Aalborg is one of the largest Denmark cities, famous for its university life and historic buildings. Since its foundation in 700 AD, the city has gradually earned the nickname of “Paris of the North.” The motto of Aalborg is “Conquer the city.”
As of 2008, the population of the city is 121.818. As a true bearer of the European lifestyle, Aalborg is a city of bicycles, they are everywhere and probably even more in number than cars. On the other hand, Aalborg is absolutely accessible for bicycles, which is why it’s meaningless to spend money on gas, if you can “drive” the city on a bike.
If you look at the city from the airplane, you will see hundreds of brown and black roofs all around the city. The houses look like they’ve been made to match each other in size and design.
This is why Aalborg is particularly stunning during the sunrise and sunset. As the sun rises or sets, it illuminates the brown roofs of the houses, which form the majority of houses, making it look as if they’re aflame. While you’re in Aalborg, take a night off, find a high place, take a bottle of wine if you’re with someone special, and enjoy the magnificent scene.
It is guaranteed to be one of the best natural wonders you will ever witness. The weather almost never reaches the extremes. The temperature stays between 20 °C and 12 °C (68 °F – 54 °F) in summer and −3 to 2 °C (27°F – 36 °F) in winter.
The most convenient departure points to Aalborg are Copenhagen and Amsterdam, as the Aalborg airport has daily connections to these cities. Other European cities with Aalborg connections are Oslo, Helsinki, London, Reykjavik, Malaga, and so on.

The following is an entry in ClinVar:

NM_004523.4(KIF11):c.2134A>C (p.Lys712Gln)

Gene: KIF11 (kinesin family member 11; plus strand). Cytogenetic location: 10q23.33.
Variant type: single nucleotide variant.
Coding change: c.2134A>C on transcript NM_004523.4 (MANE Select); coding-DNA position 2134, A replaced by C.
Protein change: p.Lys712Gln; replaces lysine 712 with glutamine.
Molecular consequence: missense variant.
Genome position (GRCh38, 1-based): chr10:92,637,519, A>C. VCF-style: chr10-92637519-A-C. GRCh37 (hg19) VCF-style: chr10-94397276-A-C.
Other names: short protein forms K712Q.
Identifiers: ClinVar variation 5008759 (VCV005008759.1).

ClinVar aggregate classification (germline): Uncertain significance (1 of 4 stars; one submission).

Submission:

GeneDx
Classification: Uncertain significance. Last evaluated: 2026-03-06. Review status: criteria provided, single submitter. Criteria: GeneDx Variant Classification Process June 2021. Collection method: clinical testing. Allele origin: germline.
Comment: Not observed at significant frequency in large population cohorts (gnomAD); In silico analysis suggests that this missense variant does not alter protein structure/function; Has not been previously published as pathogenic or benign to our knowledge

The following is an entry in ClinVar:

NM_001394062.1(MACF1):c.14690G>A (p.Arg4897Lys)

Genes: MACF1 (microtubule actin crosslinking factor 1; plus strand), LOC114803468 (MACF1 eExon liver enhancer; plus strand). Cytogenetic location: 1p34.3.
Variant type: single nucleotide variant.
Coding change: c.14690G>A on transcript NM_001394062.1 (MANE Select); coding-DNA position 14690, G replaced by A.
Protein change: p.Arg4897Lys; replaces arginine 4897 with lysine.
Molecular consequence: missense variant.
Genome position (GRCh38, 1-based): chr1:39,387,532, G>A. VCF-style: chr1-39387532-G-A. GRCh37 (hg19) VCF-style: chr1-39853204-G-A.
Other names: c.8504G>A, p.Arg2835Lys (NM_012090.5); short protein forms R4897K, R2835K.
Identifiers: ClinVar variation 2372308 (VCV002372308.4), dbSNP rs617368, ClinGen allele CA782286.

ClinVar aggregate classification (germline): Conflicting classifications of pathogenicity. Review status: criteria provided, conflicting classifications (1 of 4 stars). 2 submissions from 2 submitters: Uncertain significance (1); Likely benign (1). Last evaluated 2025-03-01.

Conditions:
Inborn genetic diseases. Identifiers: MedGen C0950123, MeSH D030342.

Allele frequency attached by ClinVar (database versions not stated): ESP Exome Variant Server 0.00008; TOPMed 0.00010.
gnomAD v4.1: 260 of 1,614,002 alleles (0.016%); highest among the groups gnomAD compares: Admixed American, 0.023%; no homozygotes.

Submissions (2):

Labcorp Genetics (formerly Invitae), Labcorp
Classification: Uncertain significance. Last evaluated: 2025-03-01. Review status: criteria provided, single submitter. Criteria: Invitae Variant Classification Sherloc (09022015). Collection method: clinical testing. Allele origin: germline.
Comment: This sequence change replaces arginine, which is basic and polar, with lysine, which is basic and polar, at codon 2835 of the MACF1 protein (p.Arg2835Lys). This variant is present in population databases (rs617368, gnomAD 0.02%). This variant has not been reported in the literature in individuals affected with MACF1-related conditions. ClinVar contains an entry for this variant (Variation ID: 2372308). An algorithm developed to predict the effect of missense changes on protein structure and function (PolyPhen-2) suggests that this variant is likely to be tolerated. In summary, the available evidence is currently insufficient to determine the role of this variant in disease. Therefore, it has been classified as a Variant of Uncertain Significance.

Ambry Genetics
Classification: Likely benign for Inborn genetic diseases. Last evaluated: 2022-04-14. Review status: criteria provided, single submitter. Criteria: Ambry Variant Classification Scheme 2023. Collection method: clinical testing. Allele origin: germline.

The Aalborg airport is only 10 minutes away from downtown, so taking a taxi from the airport will not be difficult or too expensive. In general, the taxi will cost you €8.07 as a starting price, and €4.04 per kilometer. The waiting cost is a bit more expensive, €80.71 for an hour.
Moving Around the City
Some companies like Hertz, Europcar and AVIS offer car, minicoach and station wagon rentals. Keep in mind that the majority of car rental companies are closed on Saturdays and Sundays. This is why you should make arrangements with the rental company even before arriving to Aalborg.
Where to Eat
As everywhere else in Europe, restaurants can be quite expensive. To avoid awkward surprises, you should check out the menu online or ask a friend or a local for an advice before going to a specific restaurant. You will be charged around €55 for an average meal for 2 in a not-so-expensive restaurant. In general the food in Aalborg doesn’t differ from Danish traditional cuisine.
If you are not a fan of pricey and elegant restaurants and prefer fast food instead, McDonald’s is available almost everywhere. The average meal at McDonald’s will be around €8.
If you are looking for places of interest where you will get the historical atmosphere of Denmark, you should pay a visit to Lindholm Høje, a settlement with hundreds of burials from Viking and even earlier period. In the 20th century excavations in the site revealed a Viking village and a huge number of Viking graves, which have simple rocks on top of them.
The gravestones occupy a huge territory on the field and bear triangle signs on them, which once again prove the Vikings’ admiration for water. Gravestones differ in their size and shapes. The bigger the stone is, the higher the status of the Viking was.
Archeologists have found out that gravestones for women, which are arranged in oval or circle shapes, were separated from the graves and men.
Supposedly, the Vikings left the village when the western winds started to bring sand with them. Fortunately, the sand was the main reason why the whole settlement, which dates back to 1000 AD (some graves date back to 500 AD), has been preserved to our day.